You may have heard about Rabies, but do you know exactly what Rabies is? Or the risk you face for contracting the virus when travelling?
As with any other illness, it is important that you understand basic prevention methods to avoid getting the disease.
Rabies is almost always fatal following the onset of clinical symptoms.
So before you jet off on your trip, make sure to do your research to see if Rabies is rampant in the destinations you plan to visit. Speak with your travel doctor and see what precautionary methods you should take before departing on your holiday.
Here’s what you need to know about how to avoid Rabies and what to do if you potentially get exposed to the virus when travelling.
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The Rabies virus is an infectious disease that is transmissible though the saliva of an infected animal, usually from a bite or scratch that results in breaching the skin.
The Rabies virus exists in 150 countries and territories, but is more common in developing countries in Asia and Africa. Before travelling, check to see if Rabies is widespread in the countries you will be visiting.
You can get Rabies if an animal with the disease bites you, licks a cut or wound on your body, or its saliva gets in your eyes or mouth.
According to the World Health Organization, 99% of cases of Rabies transmission to humans is from dogs.
Any mammal can give you Rabies, but the most common animals to pass the virus to humans include:
You can also get Rabies from dead animals or from infected domestic pets. Don’t assume that a friendly pet is safe, unless you know that the animal has been vaccinated against Rabies.
Check your accommodation when travelling as bats can often enter a room at night, bite a person without waking them and potentially transmit the disease too.
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You should seek treatment before any symptoms occur, even if the bite doesn’t look significant or you feel fine. Take precautionary measures and get it checked by a medical professional immediately.
Treatment and prophylaxis needs to commence within 72 hours of the exposure, so do not delay seeking treatment.
The first symptoms of Rabies are similar to those you would get with the flu, such as:
Over time other symptoms may develop. These include:
Symptoms might not occur straight away and could take up to 3 to 12 weeks to appear. Even if you have returned home, you should still seek medical care if an animal has bitten you.
The Rabies virus can kill you once clinical symptoms appear, making it imperative to get medical attention before it is too late.
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Getting medical treatment as soon as possible after contact with the infected animal can prevent the onset of symptoms and death.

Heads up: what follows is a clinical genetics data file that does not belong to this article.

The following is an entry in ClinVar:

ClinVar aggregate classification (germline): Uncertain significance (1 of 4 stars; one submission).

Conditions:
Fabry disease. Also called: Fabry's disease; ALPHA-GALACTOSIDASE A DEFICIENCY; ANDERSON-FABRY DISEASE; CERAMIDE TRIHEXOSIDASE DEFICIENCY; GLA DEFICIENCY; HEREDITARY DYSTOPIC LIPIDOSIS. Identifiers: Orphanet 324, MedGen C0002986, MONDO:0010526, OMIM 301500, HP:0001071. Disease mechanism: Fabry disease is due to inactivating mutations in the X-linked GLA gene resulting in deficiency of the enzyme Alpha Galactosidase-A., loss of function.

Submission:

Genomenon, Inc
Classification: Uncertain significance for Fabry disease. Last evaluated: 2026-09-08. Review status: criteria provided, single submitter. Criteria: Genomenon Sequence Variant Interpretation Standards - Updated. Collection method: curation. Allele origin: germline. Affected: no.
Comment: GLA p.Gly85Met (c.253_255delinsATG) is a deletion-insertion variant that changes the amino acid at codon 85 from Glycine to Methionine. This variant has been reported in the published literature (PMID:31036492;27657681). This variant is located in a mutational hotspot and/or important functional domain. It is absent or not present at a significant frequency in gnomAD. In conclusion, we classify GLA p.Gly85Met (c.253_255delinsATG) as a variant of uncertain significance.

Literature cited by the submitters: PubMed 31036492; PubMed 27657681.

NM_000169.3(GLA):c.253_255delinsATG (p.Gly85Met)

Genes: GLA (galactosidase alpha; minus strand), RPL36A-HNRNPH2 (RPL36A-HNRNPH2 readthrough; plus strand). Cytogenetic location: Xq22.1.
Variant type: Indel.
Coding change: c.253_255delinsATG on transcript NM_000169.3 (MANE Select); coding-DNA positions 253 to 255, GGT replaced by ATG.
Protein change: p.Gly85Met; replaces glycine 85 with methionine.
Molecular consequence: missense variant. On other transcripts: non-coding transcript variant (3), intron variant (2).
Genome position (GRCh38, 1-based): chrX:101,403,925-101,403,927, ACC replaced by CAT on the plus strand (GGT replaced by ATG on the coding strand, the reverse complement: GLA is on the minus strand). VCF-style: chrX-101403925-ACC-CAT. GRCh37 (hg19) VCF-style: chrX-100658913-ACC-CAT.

Do not wait, seek treatment immediately.
You should go to a local health clinic, doctor’s office or hospital straight away. If you’re a Cover-More customer, contact our 24/7 Emergency Assistance team if you need help finding a nearby medical facility.
“Every year, more than 15 million people worldwide receive a post-bite vaccination. This is estimated to prevent hundreds or thousands of Rabies deaths annually.” – World Health Organization
Even if you aren’t sure that you have been bitten, still seek medical advice. Immediate and thorough washing of a bite with soap, water and iodine is vital.
Treatment may involve a series of vaccinations. This treatment can prevent the virus entering your central nervous system, which would otherwise result in imminent death.
Ensure that your chosen travel insurance can provide medical evacuation if deemed necessary.
Not all countries have the facilities to effectively treat Rabies.
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Yes, it can be. Without the necessary treatment, Rabies can be fatal for humans. Once the Rabies infection is established, there is no effective treatment available.
It is important to understand how you can prevent exposure to the disease, and what you can do to minimise your risk when travelling.
Remember to seek medical treatment immediately if you suspect that you, or someone you are travelling with, has contracted Rabies.
If you are visiting a high-risk area, speak with your doctor about getting the Rabies vaccination ahead of time.
Remain aware of the risk of Rabies and do not approach any wild or stray animals.
Some activities, such as exploring caves where bats live, can also put you at an increased risk of being bitten by an animal with Rabies.
Ensure that children in your care are aware that they must avoid animals, and should tell you immediately if they are bitten or licked by one. You should frequently check young children and babies for wounds that may have been caused by an animal.
Consider getting vaccinated against Rabies before travelling to a high-risk country.
If you will be volunteering or working with animals during your travels, you should also seriously consider getting the Rabies vaccination prior to departing.
Be sure to visit your doctor to discuss your options and level of risk. They will be able to advise if you should get the Rabies vaccine.
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Talk to your doctor about getting the vaccination at least one month before you leave on your travels. You may be given multiple doses of the vaccine over time to complete the full course.
Do not leave your doctor’s consultation to the last minute!
Even if you have been immunised against Rabies, you should still take precautions to avoid coming in contact with animals. You should still seek medical care if you think an infected animal has bitten you.
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